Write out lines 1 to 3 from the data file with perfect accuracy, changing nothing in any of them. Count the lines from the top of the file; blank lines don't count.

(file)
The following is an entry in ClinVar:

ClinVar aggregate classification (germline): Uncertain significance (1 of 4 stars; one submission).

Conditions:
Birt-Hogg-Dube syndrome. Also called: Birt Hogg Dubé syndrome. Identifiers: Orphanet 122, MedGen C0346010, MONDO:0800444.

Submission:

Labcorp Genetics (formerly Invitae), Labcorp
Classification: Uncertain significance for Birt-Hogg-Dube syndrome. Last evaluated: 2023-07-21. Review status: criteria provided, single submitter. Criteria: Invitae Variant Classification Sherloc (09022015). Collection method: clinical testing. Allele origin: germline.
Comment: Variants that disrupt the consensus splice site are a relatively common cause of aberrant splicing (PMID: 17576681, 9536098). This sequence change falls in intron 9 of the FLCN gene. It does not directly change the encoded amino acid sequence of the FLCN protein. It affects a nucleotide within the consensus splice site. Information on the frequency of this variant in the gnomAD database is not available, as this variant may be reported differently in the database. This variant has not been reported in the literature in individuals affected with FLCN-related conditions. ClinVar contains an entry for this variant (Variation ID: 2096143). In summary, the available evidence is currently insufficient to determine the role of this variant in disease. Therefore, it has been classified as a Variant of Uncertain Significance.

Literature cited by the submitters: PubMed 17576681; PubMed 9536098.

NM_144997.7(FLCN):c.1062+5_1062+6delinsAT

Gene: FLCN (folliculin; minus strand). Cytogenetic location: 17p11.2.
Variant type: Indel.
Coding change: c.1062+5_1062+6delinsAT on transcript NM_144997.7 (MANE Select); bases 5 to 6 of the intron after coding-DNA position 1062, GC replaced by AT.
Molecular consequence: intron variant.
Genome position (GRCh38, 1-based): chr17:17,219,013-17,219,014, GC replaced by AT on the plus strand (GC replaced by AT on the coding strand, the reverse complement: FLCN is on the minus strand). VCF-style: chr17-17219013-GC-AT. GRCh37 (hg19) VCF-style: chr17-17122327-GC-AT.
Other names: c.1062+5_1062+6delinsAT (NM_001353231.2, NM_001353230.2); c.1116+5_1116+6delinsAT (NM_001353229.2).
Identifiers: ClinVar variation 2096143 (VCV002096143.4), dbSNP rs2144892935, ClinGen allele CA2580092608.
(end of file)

The following is an entry in ClinVar:

ClinVar aggregate classification (germline): Uncertain significance (1 of 4 stars; one submission).

Conditions: